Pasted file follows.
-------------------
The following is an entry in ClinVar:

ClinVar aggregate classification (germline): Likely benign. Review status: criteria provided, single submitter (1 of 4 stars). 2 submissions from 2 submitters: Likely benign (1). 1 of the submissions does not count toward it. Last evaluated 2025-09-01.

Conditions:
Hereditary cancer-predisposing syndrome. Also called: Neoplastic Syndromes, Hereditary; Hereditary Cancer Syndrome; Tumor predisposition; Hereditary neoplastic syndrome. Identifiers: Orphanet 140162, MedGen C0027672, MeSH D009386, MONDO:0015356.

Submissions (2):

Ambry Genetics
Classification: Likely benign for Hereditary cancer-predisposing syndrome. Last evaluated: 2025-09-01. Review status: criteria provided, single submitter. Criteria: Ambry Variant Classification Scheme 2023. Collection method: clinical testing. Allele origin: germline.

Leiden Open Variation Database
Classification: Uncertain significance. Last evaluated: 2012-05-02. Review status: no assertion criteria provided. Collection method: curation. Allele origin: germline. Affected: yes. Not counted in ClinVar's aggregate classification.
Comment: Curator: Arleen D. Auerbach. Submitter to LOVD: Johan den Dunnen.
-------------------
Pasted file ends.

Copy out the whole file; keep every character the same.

The following is an entry in ClinVar:

ClinVar aggregate classification (germline): Likely benign. Review status: criteria provided, single submitter (1 of 4 stars). 2 submissions from 2 submitters: Likely benign (1). 1 of the submissions does not count toward it. Last evaluated 2025-09-01.

Conditions:
Hereditary cancer-predisposing syndrome. Also called: Neoplastic Syndromes, Hereditary; Hereditary Cancer Syndrome; Tumor predisposition; Hereditary neoplastic syndrome. Identifiers: Orphanet 140162, MedGen C0027672, MeSH D009386, MONDO:0015356.

Submissions (2):

Ambry Genetics
Classification: Likely benign for Hereditary cancer-predisposing syndrome. Last evaluated: 2025-09-01. Review status: criteria provided, single submitter. Criteria: Ambry Variant Classification Scheme 2023. Collection method: clinical testing. Allele origin: germline.

Leiden Open Variation Database
Classification: Uncertain significance. Last evaluated: 2012-05-02. Review status: no assertion criteria provided. Collection method: curation. Allele origin: germline. Affected: yes. Not counted in ClinVar's aggregate classification.
Comment: Curator: Arleen D. Auerbach. Submitter to LOVD: Johan den Dunnen.